Controversial proposals for reforming the tax rules for those working for private sector businesses through intermediaries such as personal service companies (PSCs) were published in a consultation today. The new rules could affect many thousands of people working through intermediaries such as PSCs, as well as the companies that engage them.
The original off-payroll working rules (known as IR35) were introduced in 2000 to ensure that those who choose to work through a personal service company (PSC) who would have been employees if they were directly engaged, pay broadly the same employment taxes as if they were employed.
However, HMRC contends that non-compliance is widespread and estimates that only 10 per cent of PSCs that should apply the legislation actually do so.
The legislation has, until recently, required the individual working through a PSC to determine whether or not the rules apply depending on whether the engagement has the features of employment.
However, in April 2017, the government reformed the rules for off-payroll workers in the public sector only. Since then, public authorities have been responsible for determining whether the worker would have been regarded for income tax and NICs purposes as employees if they were engaged directly. They also made the public authority or the third party that pays the PSC, responsible for accounting for and paying income tax and NICs (including employer NIC) under PAYE to HMRC, on behalf of the worker.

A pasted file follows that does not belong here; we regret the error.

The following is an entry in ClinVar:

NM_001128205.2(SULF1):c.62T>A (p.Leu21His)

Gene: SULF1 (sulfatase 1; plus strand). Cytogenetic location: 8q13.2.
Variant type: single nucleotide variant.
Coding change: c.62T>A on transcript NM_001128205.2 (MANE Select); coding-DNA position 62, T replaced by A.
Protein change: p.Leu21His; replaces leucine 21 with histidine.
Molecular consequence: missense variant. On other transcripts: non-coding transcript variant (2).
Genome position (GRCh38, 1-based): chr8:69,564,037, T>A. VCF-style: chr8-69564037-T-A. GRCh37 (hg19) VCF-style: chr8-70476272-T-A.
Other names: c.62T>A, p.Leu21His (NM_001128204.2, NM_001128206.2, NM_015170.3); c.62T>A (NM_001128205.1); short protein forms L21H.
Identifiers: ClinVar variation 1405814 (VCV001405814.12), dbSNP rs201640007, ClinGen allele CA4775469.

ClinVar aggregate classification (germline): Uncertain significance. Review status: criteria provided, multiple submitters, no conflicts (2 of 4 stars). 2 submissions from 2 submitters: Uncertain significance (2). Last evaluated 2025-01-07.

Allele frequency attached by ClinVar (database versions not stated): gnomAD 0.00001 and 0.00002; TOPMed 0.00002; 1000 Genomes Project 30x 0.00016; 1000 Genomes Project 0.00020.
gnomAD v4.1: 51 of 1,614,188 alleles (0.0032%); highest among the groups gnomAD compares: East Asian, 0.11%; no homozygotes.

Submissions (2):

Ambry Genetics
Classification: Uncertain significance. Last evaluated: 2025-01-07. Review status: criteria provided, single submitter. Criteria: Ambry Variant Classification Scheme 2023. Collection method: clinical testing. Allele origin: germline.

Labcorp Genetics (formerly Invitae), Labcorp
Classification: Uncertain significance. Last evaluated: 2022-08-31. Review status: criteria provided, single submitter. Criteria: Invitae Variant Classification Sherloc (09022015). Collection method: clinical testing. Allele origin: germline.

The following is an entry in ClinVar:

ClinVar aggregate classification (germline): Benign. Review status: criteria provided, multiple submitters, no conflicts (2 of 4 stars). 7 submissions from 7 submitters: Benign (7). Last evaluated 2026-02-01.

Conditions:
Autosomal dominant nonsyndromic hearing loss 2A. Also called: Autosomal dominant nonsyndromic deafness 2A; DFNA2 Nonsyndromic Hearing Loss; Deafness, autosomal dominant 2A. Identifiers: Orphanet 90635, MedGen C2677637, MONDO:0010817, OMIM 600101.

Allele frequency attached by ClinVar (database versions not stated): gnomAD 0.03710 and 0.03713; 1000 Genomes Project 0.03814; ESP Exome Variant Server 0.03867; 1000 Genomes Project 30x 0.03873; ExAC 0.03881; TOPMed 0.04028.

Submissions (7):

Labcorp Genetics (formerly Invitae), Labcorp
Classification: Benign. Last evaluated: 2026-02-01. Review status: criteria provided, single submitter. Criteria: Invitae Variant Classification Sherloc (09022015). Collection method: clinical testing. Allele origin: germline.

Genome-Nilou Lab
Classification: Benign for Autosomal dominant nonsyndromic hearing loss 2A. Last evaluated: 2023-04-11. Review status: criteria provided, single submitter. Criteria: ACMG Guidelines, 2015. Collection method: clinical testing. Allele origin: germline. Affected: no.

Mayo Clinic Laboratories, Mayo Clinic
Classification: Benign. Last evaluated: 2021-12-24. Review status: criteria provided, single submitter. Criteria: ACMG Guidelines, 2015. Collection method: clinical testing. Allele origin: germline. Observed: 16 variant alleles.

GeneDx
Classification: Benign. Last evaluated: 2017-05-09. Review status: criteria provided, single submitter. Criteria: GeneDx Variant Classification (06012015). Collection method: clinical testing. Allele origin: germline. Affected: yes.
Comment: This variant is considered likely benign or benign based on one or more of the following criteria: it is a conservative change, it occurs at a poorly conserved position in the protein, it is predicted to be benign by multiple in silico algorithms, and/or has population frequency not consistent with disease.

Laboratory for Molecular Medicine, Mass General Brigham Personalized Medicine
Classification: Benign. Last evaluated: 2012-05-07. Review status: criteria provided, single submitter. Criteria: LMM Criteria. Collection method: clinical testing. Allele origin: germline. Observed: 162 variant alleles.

HMRC’s analysis has found that in any given month since the public sector reforms were introduced, there were an estimated 58,000 extra individuals paying income tax and NICs. This has resulted in an additional £410m of income tax and NICs being paid since the public sector reforms were introduced.
David Williams-Richardson, employer solutions partner at RSM said: ‘HMRC is determined to push ahead with this reform as it believes the costs of non-compliance in the private sector will increase from £700m in 2017/18 to £1.2bn in 2022/23. The taxman will also be buoyed by the success of the recent public sector reforms in bringing in much-needed extra revenue.
‘There will undoubtedly be considerable opposition to these proposed reforms from companies in the private sector who would face significant additional administration costs, changes to systems and the need to assess risk management. Depending on the outcome of the consultation, businesses should not underestimate the time that would be needed to get ready for the change.
‘If experience with the public sector reforms are anything to go by, many personal service companies working for private sector businesses may find that the engager takes an ultra-cautious view and assumes that the engagement is caught resulting in National Insurance contributions and tax being withheld through PAYE.’